Governance

Turkey set to return to single-party rule in boost for Erdogan

On 28 OCT 15 NEC-SE posted the original article: Diminishing rule of law in Turkey and EU’s blind allegiance to economic benefits.

https://nec-se.com/2015/10/28/diminishing-rule-of-law-in-turkey-and-eus-blind-allegiance-to-economic-benefits/

In the article we stated: “If the AK party wins, its victory will be due to its business ties with the EU and other ‘parties’ inside and outside of the region. The EU prefers that the current business relationship with the AKP members not be severed. It should be noted in this regard that the AKP has contracted with the EU to take care of Syrian refugees in Turkey in exchange for substantial monetary payouts.”

“That being the case, one must ask what the EU is getting from Turkey in return. By way of providing an answer, we would ask our readers to recall that when U.S. Delta Team operatives killed Abu Sayyaf we discovered that he was selling oil on the cheap to Turkey. When oil prices fall to $20 USD per barrel, do not be surprised if we further ‘discover’ that ISIS was selling oil to the AK party for as little as $1 USD a barrel. With these cheap oil prices plus the deal with the EU to keep refugees in Turkey before the 1 NOV 15 elections at a cost of 3.4 Billion Euros, why would the Europeans not be happy to have such a dealmaker in their corner and in charge of Turkey?”

“NEC-SE understands that international deals and multimillion-dollar business supersedes national interests, as well as the goal of attaining peace in the Middle East.”

On 30 OCT 15 NEC-SE posted a number of related articles to show the trend of what may support an AK party victory:

  1. Turkey threatens ‘whatever necessary’ to combat Kurdish autonomy ‘mindset’ in Syria    https://nec-se.com/2015/10/30/turkey-threatens-whatever-necessary-to-combat-kurdish-autonomy-mindset-in-syria/

2.  Erdogan says Turkey may hit U.S.-backed Syrian Kurds to block advance                                 https://nec-se.com/2015/10/30/turkey-continues-to-attack-us-ally-in-syria/

3,  Wishing for a single party government Turkish President says he will respect Nov 1 result. https://nec-se.com/2015/10/30/wishing-for-a-single-party-govt-turkish-president-says-he-will-respect-nov-1-result/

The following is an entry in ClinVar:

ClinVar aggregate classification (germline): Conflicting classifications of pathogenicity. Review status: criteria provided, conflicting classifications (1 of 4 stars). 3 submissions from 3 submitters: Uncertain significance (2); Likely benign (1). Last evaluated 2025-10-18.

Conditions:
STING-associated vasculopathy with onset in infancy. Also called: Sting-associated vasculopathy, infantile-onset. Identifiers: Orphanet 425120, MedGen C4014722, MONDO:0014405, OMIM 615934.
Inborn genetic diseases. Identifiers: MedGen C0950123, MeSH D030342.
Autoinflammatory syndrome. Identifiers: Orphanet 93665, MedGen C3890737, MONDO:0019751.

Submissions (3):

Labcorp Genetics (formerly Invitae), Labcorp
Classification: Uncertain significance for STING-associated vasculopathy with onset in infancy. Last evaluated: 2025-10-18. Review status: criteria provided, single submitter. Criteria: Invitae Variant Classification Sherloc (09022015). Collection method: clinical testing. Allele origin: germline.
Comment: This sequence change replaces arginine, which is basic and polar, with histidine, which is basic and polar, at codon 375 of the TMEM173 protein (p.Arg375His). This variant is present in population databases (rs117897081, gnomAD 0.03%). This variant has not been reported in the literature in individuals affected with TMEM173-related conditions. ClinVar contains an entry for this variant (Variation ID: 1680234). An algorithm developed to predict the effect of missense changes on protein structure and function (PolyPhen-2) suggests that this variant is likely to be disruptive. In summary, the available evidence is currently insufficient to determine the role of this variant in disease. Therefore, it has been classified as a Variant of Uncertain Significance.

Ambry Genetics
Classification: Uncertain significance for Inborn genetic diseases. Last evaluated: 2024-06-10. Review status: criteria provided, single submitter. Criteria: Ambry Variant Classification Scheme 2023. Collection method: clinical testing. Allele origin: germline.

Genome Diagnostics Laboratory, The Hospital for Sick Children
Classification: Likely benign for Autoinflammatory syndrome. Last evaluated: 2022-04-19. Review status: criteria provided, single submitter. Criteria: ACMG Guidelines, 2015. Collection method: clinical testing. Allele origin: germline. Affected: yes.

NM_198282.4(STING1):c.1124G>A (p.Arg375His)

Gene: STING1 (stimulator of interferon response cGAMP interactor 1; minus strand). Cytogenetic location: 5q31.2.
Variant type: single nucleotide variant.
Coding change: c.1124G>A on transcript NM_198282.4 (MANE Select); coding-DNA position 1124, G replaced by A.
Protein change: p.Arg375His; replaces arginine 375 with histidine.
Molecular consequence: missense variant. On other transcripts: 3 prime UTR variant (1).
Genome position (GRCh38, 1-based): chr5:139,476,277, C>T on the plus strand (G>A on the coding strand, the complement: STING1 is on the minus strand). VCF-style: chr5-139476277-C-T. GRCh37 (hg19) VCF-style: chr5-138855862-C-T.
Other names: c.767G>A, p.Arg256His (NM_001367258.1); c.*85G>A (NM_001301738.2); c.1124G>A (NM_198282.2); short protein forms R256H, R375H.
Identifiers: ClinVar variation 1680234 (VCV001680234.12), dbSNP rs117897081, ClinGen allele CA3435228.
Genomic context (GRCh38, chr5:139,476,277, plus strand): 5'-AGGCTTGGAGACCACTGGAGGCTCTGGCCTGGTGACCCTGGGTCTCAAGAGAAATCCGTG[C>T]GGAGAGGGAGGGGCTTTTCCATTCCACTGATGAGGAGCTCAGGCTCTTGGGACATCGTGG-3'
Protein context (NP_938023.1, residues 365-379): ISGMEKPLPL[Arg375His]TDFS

Todays MSN article states:

“Turkey looked set to return to single-party rule after the Islamist-rooted AK Party swept to an unexpected victory in elections on Sunday, an outcome that will boost the power of President Tayyip Erdogan but may sharpen deep social divisions.”

“With almost all ballots counted, the AKP had taken just shy of 50 percent of the votes, comfortably enough to control a majority in the 550-seat parliament and a far higher margin of victory than even party insiders had expected.”

http://www.msn.com/en-us/news/world/turkey-set-to-return-to-single-party-rule-in-boost-for-erdogan/ar-BBmHmd3?ocid=ansmsnnews11

NEC-SE wants its readers to know that this win by the ruling AK means another nail in the coffin of the Kurdish aspirations to have a larger Kurdistan in the region and will mean more bloodshed for the Kurds who oppose Turkey and others’ desires in the region. The one reality is that as long as oil is moving from Syria to Turkey and into the EU, and as long as the refugees are held at bay in Turkey, the current regional conflict, ISIL, and the current AKP leadership will probably remain in status quo at least through the next six months.

This also means that the initial NEC-SE prediction which stated that Saudi may go through a split possibly after the DEC OPEC meeting may now shift further to the right with most of the major changes for Turkey and Saudi not taking place until after new year 2016.

The hard reality for most of NEC-SE readers is that international business needs usually supersede peoples’ aspirations living within the region.

th-13

Categories: Governance

6 replies »

Leave a Reply

Fill in your details below or click an icon to log in:

WordPress.com Logo

You are commenting using your WordPress.com account. Log Out / Change )

Twitter picture

You are commenting using your Twitter account. Log Out / Change )

Facebook photo

You are commenting using your Facebook account. Log Out / Change )

Google+ photo

You are commenting using your Google+ account. Log Out / Change )

Connecting to %s